Before installing CiviCRM, careful consideration must be given to where it will be hosted. The main options with an outline of the situations in which you would want to choose them, and the advantages and disadvantages of doing so are outlined below:
If you have an internal IT department or staff members with a technical background, you may wish to host CiviCRM internally. To do this, you will need:
There are other aspects to address too. If you have an internal network, the web server should be partitioned from the other computers and servers to enhance security (e.g. in a Virtual Private Network or DMZ). A web server could, potentially, introduce vulnerabilities that an external individual, script or bot could use as a gateway into your otherwise private, non-Internet facing systems. It is also a good idea to research the maintenance and daily running costs of having an internal server, and compare it to that of using an external host.
With internal expertise you could manage the install and configuration in-house, but host CiviCRM with an external provider. In this instance, we recommended you rent a VPS (Virtual Private Server) to ensure you have complete control of all packages and libraries (e.g. PHP, MySQL, etc), and are therefore able to configure it to your specific requirements.
Many shared hosts restrict the level of access you have, and may not support CiviCRM if you are unable to install the required pre-requisites. Shared hosts can also be prone to performance issues, as the hardware is shared between a group of customers with varying usage levels; if one customer's website suddenly receives a large spike in traffic, every website on that server could experience a lengthy outage.
Disadvantages aside, leasing space on a shared host is typically cheaper than a VPS, and both are subscription services on a monthly or annual basis (discounts may be available for longer leases.
We advise that you trial run any service for a short-term before committing to a longer period).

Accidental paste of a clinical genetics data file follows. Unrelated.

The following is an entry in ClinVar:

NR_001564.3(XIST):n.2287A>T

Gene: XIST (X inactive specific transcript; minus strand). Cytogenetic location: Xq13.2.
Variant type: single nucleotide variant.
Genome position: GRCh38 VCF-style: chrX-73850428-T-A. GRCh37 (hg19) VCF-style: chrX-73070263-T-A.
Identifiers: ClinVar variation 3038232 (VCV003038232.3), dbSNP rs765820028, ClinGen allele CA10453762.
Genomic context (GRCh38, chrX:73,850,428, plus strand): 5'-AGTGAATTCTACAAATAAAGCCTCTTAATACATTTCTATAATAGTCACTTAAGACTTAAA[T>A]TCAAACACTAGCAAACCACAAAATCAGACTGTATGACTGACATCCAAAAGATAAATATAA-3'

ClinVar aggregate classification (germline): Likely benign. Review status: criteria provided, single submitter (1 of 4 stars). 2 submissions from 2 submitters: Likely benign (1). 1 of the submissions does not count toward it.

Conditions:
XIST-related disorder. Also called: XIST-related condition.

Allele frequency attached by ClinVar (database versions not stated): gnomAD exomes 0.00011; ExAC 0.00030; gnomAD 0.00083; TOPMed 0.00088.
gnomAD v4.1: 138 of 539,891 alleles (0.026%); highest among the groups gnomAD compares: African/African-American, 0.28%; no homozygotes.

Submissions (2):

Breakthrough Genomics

If you are already using a website host, contact your provider to determine whether they support the packages and libraries required by CiviCRM. If they do not, there are two options available to you:
Depending on the CMS you are using, the process of moving from one host to another may be fairly straightforward. You are in a good position to transfer to another host if you can:
If you cannot move your website to a different host, you could purchase a second account on a host capable of running CiviCRM, and run the two systems alongside each other.
In this instance, you would use a CNAME DNS record to point to a second copy of the CMS and CiviCRM on the other host (e.g. civicrm.yourwebsite.com; the CNAME effectively adds a prefix to your website's address), and link to it from your website, perhaps in form of a log-in button.
Aside from paying a second bill, one of the limitations to this approach is the need to clone the style of your website on the second host to give the visitor the illusion that they are in the same place. If changes to the style are changed, the work must be duplicated.
There are implementers and experts in the CiviCRM community able to manage the hosting and/or installation for you. If requested, they may also be available to manage a local implementation and configuration on your premises. For a list of experts recommended within the community, visit: